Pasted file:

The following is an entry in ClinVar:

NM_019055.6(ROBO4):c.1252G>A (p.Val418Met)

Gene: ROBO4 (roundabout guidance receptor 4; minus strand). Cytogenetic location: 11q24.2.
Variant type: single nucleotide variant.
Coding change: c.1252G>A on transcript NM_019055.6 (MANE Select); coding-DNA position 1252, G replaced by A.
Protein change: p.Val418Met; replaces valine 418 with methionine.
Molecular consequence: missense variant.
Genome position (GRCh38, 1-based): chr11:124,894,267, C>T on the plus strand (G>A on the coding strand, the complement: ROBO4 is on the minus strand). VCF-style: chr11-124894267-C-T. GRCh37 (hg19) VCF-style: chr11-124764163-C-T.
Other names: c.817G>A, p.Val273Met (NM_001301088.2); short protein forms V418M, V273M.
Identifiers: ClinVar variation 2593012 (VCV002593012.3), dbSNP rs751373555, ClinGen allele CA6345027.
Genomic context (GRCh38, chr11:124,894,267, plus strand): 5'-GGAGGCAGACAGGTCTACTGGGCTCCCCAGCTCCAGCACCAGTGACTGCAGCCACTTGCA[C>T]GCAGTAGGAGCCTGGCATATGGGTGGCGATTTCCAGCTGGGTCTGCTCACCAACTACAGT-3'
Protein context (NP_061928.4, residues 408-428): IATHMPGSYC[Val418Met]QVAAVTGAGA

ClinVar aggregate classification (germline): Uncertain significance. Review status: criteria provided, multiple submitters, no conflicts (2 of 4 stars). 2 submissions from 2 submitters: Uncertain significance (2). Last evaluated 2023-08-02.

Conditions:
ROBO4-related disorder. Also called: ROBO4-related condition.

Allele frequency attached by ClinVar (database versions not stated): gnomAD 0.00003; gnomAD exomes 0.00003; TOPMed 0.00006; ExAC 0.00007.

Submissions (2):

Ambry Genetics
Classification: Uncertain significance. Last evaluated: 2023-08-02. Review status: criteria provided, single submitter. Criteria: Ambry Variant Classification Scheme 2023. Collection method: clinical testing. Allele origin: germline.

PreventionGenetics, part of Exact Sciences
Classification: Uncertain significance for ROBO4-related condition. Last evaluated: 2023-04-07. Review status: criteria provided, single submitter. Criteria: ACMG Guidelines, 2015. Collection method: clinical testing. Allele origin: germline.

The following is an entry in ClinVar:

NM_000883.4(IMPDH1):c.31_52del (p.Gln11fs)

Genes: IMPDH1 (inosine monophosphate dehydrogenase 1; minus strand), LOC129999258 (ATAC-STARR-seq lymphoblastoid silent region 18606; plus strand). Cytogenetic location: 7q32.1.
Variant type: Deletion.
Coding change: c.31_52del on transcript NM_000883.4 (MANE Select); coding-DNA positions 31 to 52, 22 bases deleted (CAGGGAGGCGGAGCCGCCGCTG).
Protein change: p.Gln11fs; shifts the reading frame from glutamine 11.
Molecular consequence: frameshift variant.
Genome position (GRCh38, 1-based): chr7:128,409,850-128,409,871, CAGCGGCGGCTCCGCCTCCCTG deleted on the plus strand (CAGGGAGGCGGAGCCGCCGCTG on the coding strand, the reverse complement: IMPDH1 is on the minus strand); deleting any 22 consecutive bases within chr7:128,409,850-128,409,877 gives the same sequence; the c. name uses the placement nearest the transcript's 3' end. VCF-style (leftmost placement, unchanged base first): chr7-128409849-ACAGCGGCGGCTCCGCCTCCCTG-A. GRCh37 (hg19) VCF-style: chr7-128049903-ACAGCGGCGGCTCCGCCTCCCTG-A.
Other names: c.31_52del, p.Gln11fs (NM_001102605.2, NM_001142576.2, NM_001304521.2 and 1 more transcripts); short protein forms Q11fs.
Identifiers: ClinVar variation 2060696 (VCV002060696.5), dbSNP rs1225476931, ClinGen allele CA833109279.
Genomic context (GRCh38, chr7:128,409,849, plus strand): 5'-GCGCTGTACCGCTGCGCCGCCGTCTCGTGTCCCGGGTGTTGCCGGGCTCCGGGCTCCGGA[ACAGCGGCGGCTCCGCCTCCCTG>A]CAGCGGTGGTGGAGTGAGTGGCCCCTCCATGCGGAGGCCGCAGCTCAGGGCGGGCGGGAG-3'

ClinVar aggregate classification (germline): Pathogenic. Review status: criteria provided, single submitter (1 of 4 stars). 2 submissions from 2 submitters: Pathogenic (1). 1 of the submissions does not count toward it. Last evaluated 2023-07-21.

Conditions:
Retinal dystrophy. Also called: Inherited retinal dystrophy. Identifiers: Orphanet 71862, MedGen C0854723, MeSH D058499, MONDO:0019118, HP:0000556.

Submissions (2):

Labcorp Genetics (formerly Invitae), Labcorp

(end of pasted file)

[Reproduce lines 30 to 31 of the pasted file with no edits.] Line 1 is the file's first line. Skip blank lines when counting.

Other names: c.31_52del, p.Gln11fs (NM_001102605.2, NM_001142576.2, NM_001304521.2 and 1 more transcripts); short protein forms Q11fs.
Identifiers: ClinVar variation 2060696 (VCV002060696.5), dbSNP rs1225476931, ClinGen allele CA833109279.